FLORENCE, ITALY -- As far as I'm concerned, whoever it was at Mercedes-Benz AG to have finally "signed off" on producing the 1998 SLK roadster deserves a few extra "company matches" to supplement his or her pension. The SLK is a titanic achievement.
Titanic because this stubby 2-seater entertains like few other Mercedes road cars in recent memory.
The SLK responds to the driver's wishes with puppy-dog enthusiasm. The throttle pedal is flicky-sensitive, not moving through Mercedes' hallmark two inches of travel before anything happens. Jorg Prigl, SLK project manager, says that formula-car throttle sums up the company's new attitude about a lot of things: "There was much discussion about that (throttle "feel," or what engineers sometimes refer to as "tip in")," says Mr. Prigl. "We believe that younger customers will want that sort of dynamic from this car."
The SLK breaks from tradition, too, with unabashedly competitive pricing. Jurgen Hubbert, Mercedes board member in charge of passenger cars, says that when it's ready for U.S. sales in February, the price will be "close to $40,000." Out of range, still, for many American households, but nonetheless an almost blockbuster bargain for what will overnight become the gold standard of the 2-seater market.
All U.S.-bound SLKs are motivated by the most powerful available SLK engine: a 2.3L dual overhead cam (DOHC) inline 4-cyl. engine enhanced by a supercharger, or Kompressor as it is called by its German engineers. For any other company, launching a premium roadster with a 4-cyl. engine would be tantamount to marketplace suicide, but the decision to use the Kompressor turns that potential pitfall into a stroke of marketing genius.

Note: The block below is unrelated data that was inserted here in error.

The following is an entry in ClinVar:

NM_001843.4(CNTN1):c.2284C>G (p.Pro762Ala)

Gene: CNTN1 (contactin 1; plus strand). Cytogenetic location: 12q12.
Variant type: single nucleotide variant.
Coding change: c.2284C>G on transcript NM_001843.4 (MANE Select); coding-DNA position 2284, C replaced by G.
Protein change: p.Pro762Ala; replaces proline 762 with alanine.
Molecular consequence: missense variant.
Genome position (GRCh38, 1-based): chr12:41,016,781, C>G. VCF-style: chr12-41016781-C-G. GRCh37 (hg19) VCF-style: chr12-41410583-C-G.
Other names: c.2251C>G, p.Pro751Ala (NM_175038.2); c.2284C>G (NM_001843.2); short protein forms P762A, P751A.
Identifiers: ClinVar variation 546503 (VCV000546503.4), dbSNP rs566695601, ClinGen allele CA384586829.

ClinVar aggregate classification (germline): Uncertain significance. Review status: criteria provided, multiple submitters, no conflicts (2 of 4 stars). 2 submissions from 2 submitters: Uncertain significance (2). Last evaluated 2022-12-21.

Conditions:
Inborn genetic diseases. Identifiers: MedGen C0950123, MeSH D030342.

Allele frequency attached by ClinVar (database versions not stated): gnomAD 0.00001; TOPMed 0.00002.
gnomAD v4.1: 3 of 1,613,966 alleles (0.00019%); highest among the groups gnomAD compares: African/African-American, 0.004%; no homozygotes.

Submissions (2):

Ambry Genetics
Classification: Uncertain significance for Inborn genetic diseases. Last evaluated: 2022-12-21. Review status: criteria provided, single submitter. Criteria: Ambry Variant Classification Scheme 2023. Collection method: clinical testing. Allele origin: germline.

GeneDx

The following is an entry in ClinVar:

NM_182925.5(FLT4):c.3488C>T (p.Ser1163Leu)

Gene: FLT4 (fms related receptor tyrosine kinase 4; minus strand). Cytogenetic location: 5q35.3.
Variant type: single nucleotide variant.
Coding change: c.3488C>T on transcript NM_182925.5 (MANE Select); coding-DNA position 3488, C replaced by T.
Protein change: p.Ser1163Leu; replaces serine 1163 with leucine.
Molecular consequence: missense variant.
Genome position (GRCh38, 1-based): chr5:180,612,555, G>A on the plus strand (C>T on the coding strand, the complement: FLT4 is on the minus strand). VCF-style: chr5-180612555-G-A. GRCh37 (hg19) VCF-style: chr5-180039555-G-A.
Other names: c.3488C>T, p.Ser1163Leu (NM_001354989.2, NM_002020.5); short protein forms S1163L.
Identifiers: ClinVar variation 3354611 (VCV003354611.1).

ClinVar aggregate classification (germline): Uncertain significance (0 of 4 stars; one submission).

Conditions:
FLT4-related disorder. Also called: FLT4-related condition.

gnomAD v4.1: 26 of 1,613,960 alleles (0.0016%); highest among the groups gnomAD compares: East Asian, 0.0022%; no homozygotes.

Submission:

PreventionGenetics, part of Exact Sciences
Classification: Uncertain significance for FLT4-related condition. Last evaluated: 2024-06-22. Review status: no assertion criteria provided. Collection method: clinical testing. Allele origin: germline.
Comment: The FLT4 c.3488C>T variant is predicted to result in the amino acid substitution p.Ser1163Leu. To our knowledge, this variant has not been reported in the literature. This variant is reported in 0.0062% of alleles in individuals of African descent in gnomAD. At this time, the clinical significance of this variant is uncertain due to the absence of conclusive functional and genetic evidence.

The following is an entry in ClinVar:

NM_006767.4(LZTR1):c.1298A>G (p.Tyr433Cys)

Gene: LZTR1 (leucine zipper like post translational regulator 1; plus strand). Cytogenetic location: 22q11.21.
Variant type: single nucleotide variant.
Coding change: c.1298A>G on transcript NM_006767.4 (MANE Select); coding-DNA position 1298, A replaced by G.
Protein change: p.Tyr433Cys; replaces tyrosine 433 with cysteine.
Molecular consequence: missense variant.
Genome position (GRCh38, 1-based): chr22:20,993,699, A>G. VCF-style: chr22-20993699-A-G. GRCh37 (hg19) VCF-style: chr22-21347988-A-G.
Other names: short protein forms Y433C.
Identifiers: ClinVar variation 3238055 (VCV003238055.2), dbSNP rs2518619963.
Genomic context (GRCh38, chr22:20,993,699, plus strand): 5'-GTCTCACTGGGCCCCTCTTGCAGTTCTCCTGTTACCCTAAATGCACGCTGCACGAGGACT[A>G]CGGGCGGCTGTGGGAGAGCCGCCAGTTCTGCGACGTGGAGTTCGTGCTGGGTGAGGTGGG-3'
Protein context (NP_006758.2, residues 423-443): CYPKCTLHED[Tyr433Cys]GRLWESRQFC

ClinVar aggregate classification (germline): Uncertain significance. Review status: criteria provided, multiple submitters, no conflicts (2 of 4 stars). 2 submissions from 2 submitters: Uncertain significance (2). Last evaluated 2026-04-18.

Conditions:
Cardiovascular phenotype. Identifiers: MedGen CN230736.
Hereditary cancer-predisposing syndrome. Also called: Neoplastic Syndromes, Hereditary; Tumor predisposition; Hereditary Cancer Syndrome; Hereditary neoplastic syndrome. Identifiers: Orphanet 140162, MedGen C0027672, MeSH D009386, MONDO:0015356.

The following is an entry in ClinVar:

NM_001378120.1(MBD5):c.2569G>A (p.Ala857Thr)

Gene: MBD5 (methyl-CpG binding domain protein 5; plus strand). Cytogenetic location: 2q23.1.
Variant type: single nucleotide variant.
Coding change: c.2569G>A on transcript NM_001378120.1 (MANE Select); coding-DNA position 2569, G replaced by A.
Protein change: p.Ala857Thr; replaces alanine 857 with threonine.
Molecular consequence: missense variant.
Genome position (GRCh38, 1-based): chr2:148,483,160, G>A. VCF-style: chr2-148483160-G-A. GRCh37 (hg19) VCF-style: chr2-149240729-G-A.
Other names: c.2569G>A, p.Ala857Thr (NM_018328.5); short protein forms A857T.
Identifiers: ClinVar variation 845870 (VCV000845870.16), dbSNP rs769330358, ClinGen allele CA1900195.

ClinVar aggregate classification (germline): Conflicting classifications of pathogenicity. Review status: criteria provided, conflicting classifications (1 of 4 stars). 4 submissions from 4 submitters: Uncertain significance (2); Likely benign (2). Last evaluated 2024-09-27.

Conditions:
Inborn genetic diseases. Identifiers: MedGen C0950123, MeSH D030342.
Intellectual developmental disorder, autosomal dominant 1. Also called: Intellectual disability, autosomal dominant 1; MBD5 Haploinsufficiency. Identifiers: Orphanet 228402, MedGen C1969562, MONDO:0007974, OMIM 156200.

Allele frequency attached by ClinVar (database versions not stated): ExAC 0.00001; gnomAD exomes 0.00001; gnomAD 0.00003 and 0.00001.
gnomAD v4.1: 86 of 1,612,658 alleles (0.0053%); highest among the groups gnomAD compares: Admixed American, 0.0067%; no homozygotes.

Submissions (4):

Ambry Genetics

SLK drivers will enjoy 191 hp at 5,300 rpm and a solid 206 ft.-lbs. (279 Nm) of torque -- solid because the most delightful aspect of the Kompressor's power augmentation is that it allows peak torque to be developed over a wide, fruitful range of engine speed; in the SLK's case it's 2,500 rpm to 4,800 rpm. Aiding in the torque-production effort is variable timing of the engine's intake valves.
As part of the SLK's comprehensive standard-equipment package, U.S. models will be fitted exclusively with Mercedes' new 5-speed electronically controlled automatic transmission. The decision to equip, at least for now, U.S.-market SLKs only with the automatic -- a 5-speed manual is available for Europe -- is unfortunate.
Even with the automatic, though, the SLK's performance is exemplary. The company's performance figures say the Kompressor-equipped automatic SLK accelerates from 0 to 60 mph (0 to 97 km/h) in 7.2 seconds and can punch on to a top speed of 143 mph (230 km/h).
"SLK" is an acronym of the German words Sportlich (sporty), Leicht (light) and Kompact (compact). The SLK lives up to its billing. The U.S.-specification SLK weighs 2,922 lbs. (1,326 kg), definitely "leicht" when judged by Mercedes' predilection for heavy curb weights. And its 94.5-in. wheelbase (Miata: 89.2-in. wheelbase) is nearly 10 ins. shorter than a Plymouth Neon's.
The SLK's Big Hook, apart from the projected price, is the so-called Vario roof, developed with coachbuilder Karmann. Hold a console-mounted interior button and, with the help of a few hydraulic struts, the hardtop splits at the rear, pulls away from the headliner and folds itself into the trunk. In 25 seconds. The roof-folding ballet is a crowd-stopper, but there are tradeoffs.
The Vario roof does put the SLK into a league apart from soft-topped roadsters, allowing an unmatched degree of comfort, climate resistance, sound-proofing and security. Yet the requisite apparatus and need to stow it all in the trunk means there remains little of the trunk's already scant real estate when the top is down.
U.S. models also have traction control, antilock brakes (ABS), auto air-con and side-impact air bags (and of course two dash-mounted front air bags) as standard equipment. In essence, there are no options.
The SLK's stunning list of virtues is irresistible. The $40,000 price almost seems like a bonus. If you see a line forming at the Benz dealer, get in it -- the SLK's virtually sold out in Europe for the next two years.